III.  Attorney’s Fees

Father contends the family court erred in denying him attorney’s fees when he was the prevailing party with respect to the issues raised in this action.  We disagree.

Attorney’s fees may be assessed against a party in an action brought in the family court.  S.C. Code Ann. § 20-7-420(38) (Supp. 2005); Patel v. Patel, 359 S.C. 515, 533, 599 S.E.2d 114, 123 (2004). The award of attorney’s fees is within the discretion of the court.  Hailey v. Hailey, 357 S.C. 18, 31, 590 S.E.2d 495, 502 (Ct. App. 2003).  The family court’s decision regarding attorney’s fees will not be disturbed absent an abuse of discretion.  Green v. Green, 320 S.C. 347, 353, 465 S.E.2d 130, 134 (Ct. App. 1995).

In deciding whether to award attorney’s fees, the family court should consider: (1) each party’s ability to pay his or her own fees; (2) the beneficial results obtained by counsel; (3) the respective financial condition of each party; and (4) the effect of the fee on each party’s standard of living.  Upchurch, 367 S.C. at 28, 624 S.E.2d at 648-49; Browning v. Browning, 366 S.C. 255, 269, 621 S.E.2d 389, 396 (Ct. App. 2005).

Here, Mother brought this action for a change in custody.  Although the parties settled the custody aspect of the case, we have concluded the family court did not err in reducing Mother’s child support.  We thus hold that neither party prevailed.  In any event, the family court ordered that each party be responsible for his or her own attorney’s fees and costs. We therefore find that the family court did not err in denying Father attorney’s fees and costs.

CONCLUSION

Based on the foregoing, we find the family court did not err by granting Mother’s request for a reduction in child support.  We also find the family court did not err by modifying a contractual term of the parties’ negotiated settlement agreement, from the use of Worksheet A to Worksheet C of the child support guidelines, to govern Mother’s child support obligation.  Accordingly, the family court’s decision is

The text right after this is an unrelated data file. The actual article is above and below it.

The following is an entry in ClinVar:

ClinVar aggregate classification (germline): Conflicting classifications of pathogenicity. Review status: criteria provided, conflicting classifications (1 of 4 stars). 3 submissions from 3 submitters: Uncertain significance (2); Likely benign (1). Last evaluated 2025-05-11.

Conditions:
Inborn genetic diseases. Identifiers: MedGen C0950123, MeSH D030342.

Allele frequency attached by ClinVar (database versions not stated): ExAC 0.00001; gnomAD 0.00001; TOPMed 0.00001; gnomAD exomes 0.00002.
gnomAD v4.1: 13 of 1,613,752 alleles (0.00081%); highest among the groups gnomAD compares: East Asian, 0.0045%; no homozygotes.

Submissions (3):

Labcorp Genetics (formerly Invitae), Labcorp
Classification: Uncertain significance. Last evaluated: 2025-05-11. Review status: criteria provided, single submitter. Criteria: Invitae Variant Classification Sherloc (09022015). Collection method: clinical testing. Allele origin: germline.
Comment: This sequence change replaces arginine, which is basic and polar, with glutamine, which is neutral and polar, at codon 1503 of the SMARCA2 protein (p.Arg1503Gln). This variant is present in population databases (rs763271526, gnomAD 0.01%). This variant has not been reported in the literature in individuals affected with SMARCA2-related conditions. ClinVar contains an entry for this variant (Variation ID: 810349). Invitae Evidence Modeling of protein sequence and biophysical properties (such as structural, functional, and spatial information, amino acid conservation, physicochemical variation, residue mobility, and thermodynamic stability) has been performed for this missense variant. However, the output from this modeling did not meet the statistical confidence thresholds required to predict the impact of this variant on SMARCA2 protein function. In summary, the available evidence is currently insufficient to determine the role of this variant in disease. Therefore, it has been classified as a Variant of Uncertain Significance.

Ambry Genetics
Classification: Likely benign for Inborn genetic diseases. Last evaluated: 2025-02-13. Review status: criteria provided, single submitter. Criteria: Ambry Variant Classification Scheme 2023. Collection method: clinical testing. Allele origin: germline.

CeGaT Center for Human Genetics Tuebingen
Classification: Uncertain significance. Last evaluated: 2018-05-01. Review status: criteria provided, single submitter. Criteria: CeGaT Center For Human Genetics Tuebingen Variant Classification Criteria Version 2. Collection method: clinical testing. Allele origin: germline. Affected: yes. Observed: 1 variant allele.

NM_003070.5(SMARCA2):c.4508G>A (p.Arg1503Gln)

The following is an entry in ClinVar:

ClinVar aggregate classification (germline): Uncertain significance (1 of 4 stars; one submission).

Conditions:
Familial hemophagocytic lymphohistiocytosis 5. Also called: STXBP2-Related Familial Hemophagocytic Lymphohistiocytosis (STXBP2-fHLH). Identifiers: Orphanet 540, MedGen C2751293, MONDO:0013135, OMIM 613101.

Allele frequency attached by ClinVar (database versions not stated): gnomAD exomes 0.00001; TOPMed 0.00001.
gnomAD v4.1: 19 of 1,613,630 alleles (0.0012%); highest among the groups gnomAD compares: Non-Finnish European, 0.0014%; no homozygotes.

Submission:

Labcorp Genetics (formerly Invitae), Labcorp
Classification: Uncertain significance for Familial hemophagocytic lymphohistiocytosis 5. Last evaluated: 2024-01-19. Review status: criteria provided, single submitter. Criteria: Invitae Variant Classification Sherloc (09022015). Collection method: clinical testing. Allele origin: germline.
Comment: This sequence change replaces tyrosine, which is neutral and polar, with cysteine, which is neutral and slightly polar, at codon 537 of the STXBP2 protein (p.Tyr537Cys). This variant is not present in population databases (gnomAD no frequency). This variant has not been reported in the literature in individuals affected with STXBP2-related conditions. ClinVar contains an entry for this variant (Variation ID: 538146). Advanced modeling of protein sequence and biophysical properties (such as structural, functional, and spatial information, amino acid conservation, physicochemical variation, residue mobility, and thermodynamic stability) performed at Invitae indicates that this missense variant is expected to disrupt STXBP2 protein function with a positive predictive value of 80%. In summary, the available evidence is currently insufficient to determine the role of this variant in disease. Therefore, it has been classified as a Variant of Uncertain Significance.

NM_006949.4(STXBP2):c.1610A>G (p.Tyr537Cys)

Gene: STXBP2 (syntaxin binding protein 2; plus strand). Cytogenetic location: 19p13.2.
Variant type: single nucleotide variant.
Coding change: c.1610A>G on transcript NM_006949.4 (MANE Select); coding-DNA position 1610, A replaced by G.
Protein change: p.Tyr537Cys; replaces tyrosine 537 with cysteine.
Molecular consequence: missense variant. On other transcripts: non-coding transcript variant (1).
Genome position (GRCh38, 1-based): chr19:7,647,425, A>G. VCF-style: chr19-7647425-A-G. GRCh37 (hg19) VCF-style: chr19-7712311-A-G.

AFFIRMED.

WILLIAMS, J., concurs.

SHORT, J., dissents in part and concurs in part in a separate opinion.

SHORT, J. (dissenting in part and concurring in part):  I would reverse the family court’s recalculation of child support utilizing Worksheet C in place of the originally agreed upon Worksheet A of the South Carolina Child Support Guidelines (the Guidelines), and for that reason, I respectfully dissent.  I adopt the majority’s facts and standard of review, but I disagree with the analysis and would find as follows.

The majority utilizes Upchurch v. Upchurch for the proposition that the family court may always modify child support upon a proper showing of change in either the child’s needs or the supporting parent’s financial ability.  367 S.C. 16, 26, 624 S.E.2d 643, 647-48 (2006).  While I agree with the majority that due to significant changes in the parties’ income, a modification of the child support amount was appropriate, I find this modification should have been calculated under Worksheet A of the Guidelines.       

In an August 30, 2000 order (the 2000 order), the family court fully approved, incorporated and merged the parties’ custody, support and property settlement agreement into its order.  This agreement called for Mother to pay “Father the amount of $920.00 per month in child support based upon figures set forth in the attached Child Support Obligation Worksheet A.”   The family court found that the parties had negotiated and entered into the agreement with “the benefit of advice and counsel” and that they “fully comprehended its terms and conditions.”  Further, the court found each party entered into a “fair, equitable, and reasonable” agreement “freely, knowingly, voluntarily, and without threats or coercion.”